The key for the Terps was sophomore big man Charles Mitchell (eight points, 18 rebounds), and long forwards Jonathan Graham (four points, four rebounds) and Damonte Dodd (six points, four rebounds), combined for seven of the team's 10 first-half offensive rebounds and 14 points. By owning the offensive glass and converting inside (Maryland had 10 second-chance points in the first half), it kept N.C. State's potent transition attack at bay. The Wolfpack struggled to convert in the half-court with its top weapon, forward T.J. Warren, out with an injury.
But in the second half, despite recording 12 offensive boards, Maryland had just six second-chance points and turned the ball over seven times, allowing State the opportunity to run. Junior Raiston Turner (career high 23 points, three second-half 3-pointers) routinely made them pay, as UMD failed to pick him up in transition. Meanwhile, UMD couldn't cut off Cat Barber, who had nine second-half points and routinely sliced through the Terps' defense.
Mitchell is the Man
Despite his sometime flightiness, bricks from the free throw line and head-scratching plays at times, Charles Mitchell is proving more and more the one reliable workhorse on this team.
Last night he kept the Terps in the game with his prowess on the offense glass (nine offensive boards) on a night he hauled in a total of 18 rebounds, several on put-backs that kept the Terps sputtering offense alive. Mitchell finished with eight points, six of them of the second-chance variety.
It's not always pretty with Mitchell, who needs to play more within himself and the system and sometimes channel his energy and demonstrativeness in more appropriate ways, but he was in there battling N.C. State's 7-footers (Jordan Vandenberg, two points) and 325-pounders (Beejay Anya, two points), and more than holding his own.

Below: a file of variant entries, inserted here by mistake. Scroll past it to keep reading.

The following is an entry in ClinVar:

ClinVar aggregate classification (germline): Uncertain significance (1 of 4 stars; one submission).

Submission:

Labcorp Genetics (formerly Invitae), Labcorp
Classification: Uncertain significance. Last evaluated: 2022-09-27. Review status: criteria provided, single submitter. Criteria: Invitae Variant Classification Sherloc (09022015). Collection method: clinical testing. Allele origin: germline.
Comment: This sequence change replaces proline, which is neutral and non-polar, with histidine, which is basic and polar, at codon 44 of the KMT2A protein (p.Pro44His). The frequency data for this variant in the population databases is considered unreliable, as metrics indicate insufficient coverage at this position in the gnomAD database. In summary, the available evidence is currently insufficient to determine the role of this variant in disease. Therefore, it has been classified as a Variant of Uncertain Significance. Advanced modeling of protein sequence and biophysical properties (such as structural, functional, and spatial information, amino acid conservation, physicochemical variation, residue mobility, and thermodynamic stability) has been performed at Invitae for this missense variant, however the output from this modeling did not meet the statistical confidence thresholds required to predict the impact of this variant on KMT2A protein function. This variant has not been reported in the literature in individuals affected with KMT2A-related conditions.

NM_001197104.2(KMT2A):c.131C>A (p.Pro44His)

His game doesn't have a ton of lift, and he still needs to lose weight (not to mention work on his free-throw shooting where he was 0-for-4 Jan. 20), but you take his energy and enthusiasm any day. He showed better ability to pass out of the blocks as well, and not just put his head down and power to the rim.
Dodd and Graham Need to Play
During the first three minutes of the game, sophomore starting big man Shaq Cleare proceeded to miss two layups and fumble a ball out of bounds. Turgeon responded by yanking Cleare and inserting Mitchell, along with Graham and later Dodd. Cleare, who has struggled most of the season save for a recent resurgence, ended up playing just six minutes all night and contributed two points and one rebound, while the backups proved more effective.
Dodd, who's the longest player Maryland has, ended up playing 14 minutes and scoring six points, grabbing four rebounds and adding a block. During the first half he had four second-chance points after corralling two offense boards, and one thunderous dunk that seemed to give the Terps energy. Not to mention he altered numerous N.C. State shots in the paint.
Graham, meanwhile, had four second-chance points, two offensive rebounds and two defensive rebounds while once again showing plenty of toughness down low. Yes, he turned the ball over and committed a silly foul, but at least this guy has some intestinal fortitude and won't back down defensively.
Neither may be ready to play long stretches, but both need to see significant action. Even if their shots aren't falling or they make a bonehead error or two, their length and toughness
is needed on a Terps' squad that's proven soft way too often.
The Five: What We Learned After N.C. State